2009 mas remembers the pandemic
Yvonne Baboolal 6:40 pm
Published: February 14th, 2009
lEFT: Irmele Marien of Germany, right, works with other volunteers at Mac Farlane’s mas camp. RIGHT: Mas camp manager Tony Tankai, right, and painter Enaldo Bynoe. Photos: Jennifer Watson
Brian Mac Farlane gets his inspiration to create Carnival costumes after midnight in a sort of trance-like vision.“I get my inspiration between 2 am and 5 am during deep sleep,” the T&T mas designer told Sunday Vibe last week as he attempted to explain the phenomenon.“I will awaken and be in a subconscious state but still asleep. That’s when I see these images in front of me.”
It was during one of these trance-like states when the image of the 1994 King of Carnival, The Conquest, presented itself before Mac Farlane. The Conquest, based on Greek mythology, told of how Perseus slayed Medusa, an evil woman with a head of snakes who could turn a person who looks at her into stone. Mac Farlane, a Roman Catholic, describes his gift as “God-given.”“That’s why I give thanks and praise,” he said.
Africa is the name of his band this year and it was one of the many ideas in Mac Farlane’s head long before he played mas many years ago. At his “art factory” (mas camp) on Rosalino Street, Woodbrook, last week, volunteers were putting the finishing touches on 1,200 costumes for 19 sections of the band. The reception area was filled with the pulsating rhythm of the song Out of Africa by Tony Prescott and Surface, composed specifically for Mac Farlane’s band.
Designs of each section adorned the walls, reflecting religious ceremonies and hunting and mating games in different African countries. The Goli Mask Dancers, which comprise one section, are found in the Ivory Coast and appear in times of danger as intercessors with supernatural forces, the writing below the design explained. “There’s a power in the movement of the material,” Tony Tankai, manager of the mas camp further enlightened.
Will these masks, used by Africans in religious ceremonies, intercede with supernatural forces and engage the spirits of ancestors as they parade through the streets of Port-of-Spain?Questioned about the involvement of the occult in his mas, Mac Farlane, somewhat defensive, said during his research for the band, he discovered that a lot of African ceremonies were religion-based. But the idea of the occult was out of the question.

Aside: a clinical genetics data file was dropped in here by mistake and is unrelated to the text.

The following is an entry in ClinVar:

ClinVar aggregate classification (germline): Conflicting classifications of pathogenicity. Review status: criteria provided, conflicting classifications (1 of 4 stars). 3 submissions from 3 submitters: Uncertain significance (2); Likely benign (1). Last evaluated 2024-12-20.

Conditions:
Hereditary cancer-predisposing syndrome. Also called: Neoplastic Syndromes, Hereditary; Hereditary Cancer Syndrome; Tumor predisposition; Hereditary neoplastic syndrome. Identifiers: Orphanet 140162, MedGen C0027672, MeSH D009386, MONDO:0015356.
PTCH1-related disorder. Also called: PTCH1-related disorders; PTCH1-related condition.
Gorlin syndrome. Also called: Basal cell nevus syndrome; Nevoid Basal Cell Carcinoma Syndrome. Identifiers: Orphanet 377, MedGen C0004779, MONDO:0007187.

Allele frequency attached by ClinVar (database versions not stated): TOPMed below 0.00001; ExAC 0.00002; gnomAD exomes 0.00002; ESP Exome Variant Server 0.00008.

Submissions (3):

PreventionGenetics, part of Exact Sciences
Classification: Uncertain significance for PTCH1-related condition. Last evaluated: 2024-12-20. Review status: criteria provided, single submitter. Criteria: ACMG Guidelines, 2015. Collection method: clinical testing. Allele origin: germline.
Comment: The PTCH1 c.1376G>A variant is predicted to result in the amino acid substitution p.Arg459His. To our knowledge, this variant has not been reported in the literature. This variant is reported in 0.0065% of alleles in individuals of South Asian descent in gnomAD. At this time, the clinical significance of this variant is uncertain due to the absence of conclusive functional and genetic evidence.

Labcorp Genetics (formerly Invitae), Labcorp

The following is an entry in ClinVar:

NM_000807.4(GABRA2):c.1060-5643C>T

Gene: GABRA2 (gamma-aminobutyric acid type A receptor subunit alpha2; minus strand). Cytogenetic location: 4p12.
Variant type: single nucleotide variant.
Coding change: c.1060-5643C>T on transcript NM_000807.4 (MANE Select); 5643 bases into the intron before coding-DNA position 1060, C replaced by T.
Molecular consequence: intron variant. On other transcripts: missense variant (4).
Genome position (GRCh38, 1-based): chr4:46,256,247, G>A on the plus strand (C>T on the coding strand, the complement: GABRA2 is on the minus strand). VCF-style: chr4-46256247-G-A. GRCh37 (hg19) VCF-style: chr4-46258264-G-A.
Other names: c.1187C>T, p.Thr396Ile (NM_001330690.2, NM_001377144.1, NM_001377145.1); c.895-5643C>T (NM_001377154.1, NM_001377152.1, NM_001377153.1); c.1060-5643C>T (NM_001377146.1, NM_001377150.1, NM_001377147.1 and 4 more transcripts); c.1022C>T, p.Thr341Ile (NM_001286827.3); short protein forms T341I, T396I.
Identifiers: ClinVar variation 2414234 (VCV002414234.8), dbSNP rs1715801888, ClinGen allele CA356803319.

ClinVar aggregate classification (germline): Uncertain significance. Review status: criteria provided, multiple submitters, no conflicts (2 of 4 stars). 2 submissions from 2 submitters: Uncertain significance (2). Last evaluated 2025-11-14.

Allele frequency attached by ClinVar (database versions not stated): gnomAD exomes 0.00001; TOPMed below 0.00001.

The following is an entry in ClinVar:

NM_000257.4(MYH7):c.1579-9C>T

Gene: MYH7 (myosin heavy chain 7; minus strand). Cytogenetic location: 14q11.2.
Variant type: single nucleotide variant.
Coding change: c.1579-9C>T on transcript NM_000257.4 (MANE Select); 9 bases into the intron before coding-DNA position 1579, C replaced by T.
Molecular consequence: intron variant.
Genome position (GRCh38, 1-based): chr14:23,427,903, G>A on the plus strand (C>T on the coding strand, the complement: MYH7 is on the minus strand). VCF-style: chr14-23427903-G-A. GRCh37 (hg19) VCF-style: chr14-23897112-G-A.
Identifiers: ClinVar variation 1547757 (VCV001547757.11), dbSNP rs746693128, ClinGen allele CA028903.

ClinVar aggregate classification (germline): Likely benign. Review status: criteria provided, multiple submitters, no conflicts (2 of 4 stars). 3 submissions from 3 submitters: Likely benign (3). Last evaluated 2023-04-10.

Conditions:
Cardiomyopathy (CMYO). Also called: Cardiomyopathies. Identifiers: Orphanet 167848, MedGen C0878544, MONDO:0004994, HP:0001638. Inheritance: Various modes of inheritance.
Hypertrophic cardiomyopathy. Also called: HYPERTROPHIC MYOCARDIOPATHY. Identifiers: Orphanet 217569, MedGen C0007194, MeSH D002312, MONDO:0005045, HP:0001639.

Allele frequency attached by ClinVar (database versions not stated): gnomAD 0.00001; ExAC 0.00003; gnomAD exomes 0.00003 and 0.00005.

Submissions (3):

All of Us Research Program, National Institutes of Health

“The occult? I don’t look at it in that light at all,” he said.“We all have our beliefs. It’s important that we have a belief. I can’t put anybody down because of his beliefs.” As a matter of fact, the underlying theme of the band, Africa, is the Aids crisis in Africa, Mac Farlane said. “In 2008, 12 million children in Africa were orphaned by Aids. It’s estimated that by 2012 the numbers will increase to 25 million.”
Will the masqueraders from Africa be trained in the portrayal of their costumes? “They will play mas to the best of their ability,” Tankai said. “Only those in the last section, Africa—Her Tears, Her People, Her Glory, which will deal with the Aids pandemic, and which will be revealed on Carnival Tuesday, will have some sort of rehearsal.”
Huge piles of fig leaves were in the shed at the back of the camp to make the upper part of the costumes for the section Sachiango, hunters of Zambia who wear a patchwork of animal skins, leaves, natural grass and bird feathers to blend in with their habitat. A large heap of coffee tree wood lay in a corner, waiting to be used as standards.“We try to use material that is as natural as possible,” Tankai said.
Painted burlap (crocus) bags, which will be used as Dama Dama headpieces, hung on a line. Volunteers were putting the last touches on masks and jewelry made from papier mache. Work on Africa started shortly after Carnival 2008 when Mac Farlane and other band members met and mulled over the concept. By October, the mas camp was opened and production had started.
Twenty-five volunteers, comprising art students and others interested in costume-making, work every day at the mas camp, sometimes going late into the night. Irmele Marien of Germany, an anthropology student who decided to do her thesis on Carnival, was making arm bands for the Yaki Dancers section in the mas camp last week.
“I was told there were more reasons to join this band than others,” she said. Sunil Salick, who came from Penal, sat in a corner making papier mache masks. Felisha Bahadur, a 22-year old UWI student of San Fernando, packed earrings into a box. Dreadlocked, with a ring in his chin, Christopher Hunt, an artist from Barbados, came to T&T to work and play with Mac Farlane’s band. “My heart tells me to play with this band,” he said.
Mac Farlane productions
• 2005: The Washing—By fire, by water• 2006: Threads of Joy• 2007: India• 2008: Earth